Office of Labor-Management Standards (OLMS)
U.S. Department of Labor
Office of Labor-Management Standards
Minneapolis Resident Investigator Office
900 Second Avenue South, Suite 450
Minneapolis, MN 55402
(612) 370-3111 Fax: (612) 370-3107
July 12, 2011
Mr. Kim Hooey, President
Longshoremen’s Association AFL-CIO Local 1000
1302 Minneapolis Ave
Duluth, MN 55803
LM Number: 015859
Dear Mr. Hooey:
This office has recently completed an audit of Longshoremen’s Association AFL-CIO Local
1000 under the Compliance Audit Program (CAP) to determine your organization’s compliance
with the provisions of the Labor-Management Reporting and Disclosure Act of 1959 (LMRDA).
As discussed during the exit interview with Financial Secretary Jim Olaf on June 17, 2011, the
following problems were disclosed during the CAP. The matters listed below are not an
exhaustive list of all possible problem areas since the audit conducted was limited in scope.
Title II of the LMRDA establishes certain reporting and recordkeeping requirements. Section
206 requires, among other things, that labor organizations maintain adequate records for at least
five years by which each receipt and disbursement of funds, as well as all account balances, can
be verified, explained, and clarified. As a general rule, labor organizations must maintain all
records used or received in the course of union business.
For disbursements, this includes not only original bills, invoices, receipts, vouchers, and
applicable resolutions, but also documentation showing the nature of the union business
requiring the disbursement, the goods or services received, and the identity of the recipient(s) of
the goods or services. In most instances, this documentation requirement can be satisfied with a
sufficiently descriptive expense receipt or invoice. If an expense receipt is not sufficiently
descriptive, a union officer or employee should write a note on it providing the additional
information. For money it receives, the labor organization must keep at least one record showing
the date, amount, purpose, and source of that money. The labor organization must also retain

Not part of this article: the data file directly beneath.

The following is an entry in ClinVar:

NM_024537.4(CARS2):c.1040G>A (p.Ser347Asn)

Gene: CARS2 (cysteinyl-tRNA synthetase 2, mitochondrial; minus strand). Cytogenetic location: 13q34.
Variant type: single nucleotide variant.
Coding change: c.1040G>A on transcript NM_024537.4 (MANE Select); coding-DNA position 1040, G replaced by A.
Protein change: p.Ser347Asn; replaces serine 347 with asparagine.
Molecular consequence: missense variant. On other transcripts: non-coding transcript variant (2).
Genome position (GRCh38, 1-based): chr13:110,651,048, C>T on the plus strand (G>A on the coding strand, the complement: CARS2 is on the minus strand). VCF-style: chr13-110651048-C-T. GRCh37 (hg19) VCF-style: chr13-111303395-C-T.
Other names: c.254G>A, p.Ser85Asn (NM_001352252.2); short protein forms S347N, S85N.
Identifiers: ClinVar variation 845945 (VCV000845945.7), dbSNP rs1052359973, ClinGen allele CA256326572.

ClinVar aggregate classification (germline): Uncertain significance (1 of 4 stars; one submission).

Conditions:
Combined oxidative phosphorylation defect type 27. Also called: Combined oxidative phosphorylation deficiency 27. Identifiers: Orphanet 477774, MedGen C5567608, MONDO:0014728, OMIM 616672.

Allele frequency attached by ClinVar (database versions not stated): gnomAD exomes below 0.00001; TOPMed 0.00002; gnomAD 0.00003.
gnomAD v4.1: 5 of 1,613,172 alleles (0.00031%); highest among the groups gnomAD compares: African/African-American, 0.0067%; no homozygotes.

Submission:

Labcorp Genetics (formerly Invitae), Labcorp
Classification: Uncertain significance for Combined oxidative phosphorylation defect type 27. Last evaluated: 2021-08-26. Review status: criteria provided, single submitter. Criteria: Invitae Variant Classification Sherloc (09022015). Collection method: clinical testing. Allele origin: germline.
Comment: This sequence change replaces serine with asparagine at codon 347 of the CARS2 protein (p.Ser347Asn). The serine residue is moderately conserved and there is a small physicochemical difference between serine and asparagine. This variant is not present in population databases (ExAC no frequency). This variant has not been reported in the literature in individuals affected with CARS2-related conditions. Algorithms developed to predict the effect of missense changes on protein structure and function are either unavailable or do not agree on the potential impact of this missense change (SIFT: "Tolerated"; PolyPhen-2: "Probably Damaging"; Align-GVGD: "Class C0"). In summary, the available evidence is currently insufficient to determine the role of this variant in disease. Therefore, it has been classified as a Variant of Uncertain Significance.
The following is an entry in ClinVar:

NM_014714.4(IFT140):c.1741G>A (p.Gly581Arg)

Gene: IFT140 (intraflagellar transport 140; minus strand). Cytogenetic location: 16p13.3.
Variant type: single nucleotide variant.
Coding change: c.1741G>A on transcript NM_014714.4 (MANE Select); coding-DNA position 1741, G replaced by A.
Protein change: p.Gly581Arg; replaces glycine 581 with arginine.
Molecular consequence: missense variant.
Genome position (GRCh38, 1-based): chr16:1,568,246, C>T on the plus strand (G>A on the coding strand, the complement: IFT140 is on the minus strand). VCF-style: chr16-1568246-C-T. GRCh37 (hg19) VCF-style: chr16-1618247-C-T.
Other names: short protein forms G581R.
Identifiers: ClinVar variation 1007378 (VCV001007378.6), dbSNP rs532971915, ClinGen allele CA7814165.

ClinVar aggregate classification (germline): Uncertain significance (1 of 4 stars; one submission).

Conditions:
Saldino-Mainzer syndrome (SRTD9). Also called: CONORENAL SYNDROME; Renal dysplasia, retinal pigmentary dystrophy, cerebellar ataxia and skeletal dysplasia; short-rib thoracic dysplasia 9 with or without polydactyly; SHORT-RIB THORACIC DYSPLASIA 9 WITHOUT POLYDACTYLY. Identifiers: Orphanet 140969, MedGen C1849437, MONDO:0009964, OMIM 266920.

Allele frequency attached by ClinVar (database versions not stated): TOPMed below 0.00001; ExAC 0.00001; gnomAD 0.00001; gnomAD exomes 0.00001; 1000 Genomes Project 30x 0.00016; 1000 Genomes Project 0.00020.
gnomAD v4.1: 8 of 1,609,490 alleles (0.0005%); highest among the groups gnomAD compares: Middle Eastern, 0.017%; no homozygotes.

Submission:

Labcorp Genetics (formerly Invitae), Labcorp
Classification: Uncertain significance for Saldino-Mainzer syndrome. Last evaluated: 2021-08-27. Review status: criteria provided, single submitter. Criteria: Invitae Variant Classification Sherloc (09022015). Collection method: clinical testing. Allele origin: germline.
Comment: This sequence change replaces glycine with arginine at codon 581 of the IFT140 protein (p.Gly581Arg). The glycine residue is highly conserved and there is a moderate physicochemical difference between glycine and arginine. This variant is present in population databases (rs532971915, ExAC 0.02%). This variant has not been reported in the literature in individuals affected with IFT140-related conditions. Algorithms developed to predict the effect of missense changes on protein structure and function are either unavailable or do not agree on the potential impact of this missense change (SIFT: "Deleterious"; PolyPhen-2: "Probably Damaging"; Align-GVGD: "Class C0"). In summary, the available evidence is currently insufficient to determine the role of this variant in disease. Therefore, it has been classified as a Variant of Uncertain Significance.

bank records for all accounts.
The audit of Local 1000’s 2009 and 2010 records revealed the following recordkeeping
1. Reimbursed Expenses
Local 1000 did not retain adequate documentation for reimbursed expenses incurred by you
totaling at least $2,689 in 2009. For example, you were reimbursed $2,552.11 to cover
airfare, lodging, baggage fees, and meals for you and Financial Secretary Jim Olaf to attend
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July 15, 2011
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the International Longshoremen’s Association Convention in Florida. You submitted an
expense voucher to Local 1000 with copies of your personal credit card statements that
identified the expenses for which you were reimbursed. However, you failed to retain any of
the original receipts for the expenses. At my request during the OLMS Compliance Audit,
you contacted the airline and hotel and obtained copies of the hotel and airfare receipts.
As noted above, labor organizations must retain original receipts, bills, and vouchers for all
disbursements. The president and treasurer (or corresponding principal officers), who are
required to sign your union’s LM report, are responsible for properly maintaining union
2. Meal Expenses
Local 1000 did not require officers and employees to submit itemized receipts for meal
expenses totaling at least $583 in 2009. Itemized receipts provided by restaurants to officers
and employees must be retained. These itemized receipts are necessary to determine if such
disbursements are for union business purposes and to sufficiently fulfill the recordkeeping
requirement of LMRDA Section 206.
Also, Local 1000 records of meal expenses did not always include written explanations of
union business conducted or the names and titles of the persons incurring or receiving the